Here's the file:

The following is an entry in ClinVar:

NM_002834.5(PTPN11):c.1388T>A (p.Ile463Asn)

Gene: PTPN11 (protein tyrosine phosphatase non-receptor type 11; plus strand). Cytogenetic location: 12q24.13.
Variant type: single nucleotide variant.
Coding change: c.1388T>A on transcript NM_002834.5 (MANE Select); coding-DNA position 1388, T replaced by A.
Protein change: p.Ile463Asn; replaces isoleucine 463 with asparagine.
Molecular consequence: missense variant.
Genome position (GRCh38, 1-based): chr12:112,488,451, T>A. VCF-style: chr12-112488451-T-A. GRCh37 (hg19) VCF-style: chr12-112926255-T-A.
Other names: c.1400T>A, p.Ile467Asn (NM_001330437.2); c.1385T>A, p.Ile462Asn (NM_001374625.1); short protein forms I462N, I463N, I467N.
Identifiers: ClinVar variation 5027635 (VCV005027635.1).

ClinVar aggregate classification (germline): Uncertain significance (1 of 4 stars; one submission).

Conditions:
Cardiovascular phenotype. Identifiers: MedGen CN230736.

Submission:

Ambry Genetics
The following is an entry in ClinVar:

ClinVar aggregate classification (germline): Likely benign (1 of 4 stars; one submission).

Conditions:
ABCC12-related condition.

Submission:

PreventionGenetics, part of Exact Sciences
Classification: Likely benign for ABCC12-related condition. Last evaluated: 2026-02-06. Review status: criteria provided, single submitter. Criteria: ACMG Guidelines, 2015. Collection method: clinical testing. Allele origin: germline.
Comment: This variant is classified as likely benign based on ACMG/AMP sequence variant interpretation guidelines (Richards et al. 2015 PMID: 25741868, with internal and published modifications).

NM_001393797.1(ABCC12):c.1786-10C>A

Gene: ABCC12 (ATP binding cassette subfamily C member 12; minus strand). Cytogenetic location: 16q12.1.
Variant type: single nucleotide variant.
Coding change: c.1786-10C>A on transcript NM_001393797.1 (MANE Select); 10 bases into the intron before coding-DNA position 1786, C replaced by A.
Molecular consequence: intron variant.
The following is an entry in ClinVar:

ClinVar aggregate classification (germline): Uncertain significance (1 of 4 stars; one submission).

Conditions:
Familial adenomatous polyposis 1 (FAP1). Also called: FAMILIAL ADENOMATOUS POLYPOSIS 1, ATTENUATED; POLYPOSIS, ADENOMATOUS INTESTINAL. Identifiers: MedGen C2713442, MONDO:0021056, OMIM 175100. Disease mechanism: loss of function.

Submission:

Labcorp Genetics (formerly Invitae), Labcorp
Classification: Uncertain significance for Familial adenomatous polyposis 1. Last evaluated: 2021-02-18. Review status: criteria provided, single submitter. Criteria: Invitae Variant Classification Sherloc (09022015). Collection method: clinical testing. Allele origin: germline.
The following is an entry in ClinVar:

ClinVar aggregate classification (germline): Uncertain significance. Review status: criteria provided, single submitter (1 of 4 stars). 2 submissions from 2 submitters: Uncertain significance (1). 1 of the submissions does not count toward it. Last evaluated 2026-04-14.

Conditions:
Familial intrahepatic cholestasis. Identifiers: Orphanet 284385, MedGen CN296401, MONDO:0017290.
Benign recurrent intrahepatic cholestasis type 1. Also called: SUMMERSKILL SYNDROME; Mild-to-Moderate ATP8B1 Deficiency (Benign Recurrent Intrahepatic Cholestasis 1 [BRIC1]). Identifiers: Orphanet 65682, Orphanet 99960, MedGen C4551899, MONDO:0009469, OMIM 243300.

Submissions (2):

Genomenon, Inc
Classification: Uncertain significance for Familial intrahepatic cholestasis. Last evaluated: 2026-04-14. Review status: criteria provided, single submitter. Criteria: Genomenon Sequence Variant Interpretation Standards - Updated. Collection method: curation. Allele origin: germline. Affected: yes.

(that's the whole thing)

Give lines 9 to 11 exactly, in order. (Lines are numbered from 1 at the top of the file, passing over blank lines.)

Other names: c.1400T>A, p.Ile467Asn (NM_001330437.2); c.1385T>A, p.Ile462Asn (NM_001374625.1); short protein forms I462N, I463N, I467N.
Identifiers: ClinVar variation 5027635 (VCV005027635.1).

ClinVar aggregate classification (germline): Uncertain significance (1 of 4 stars; one submission).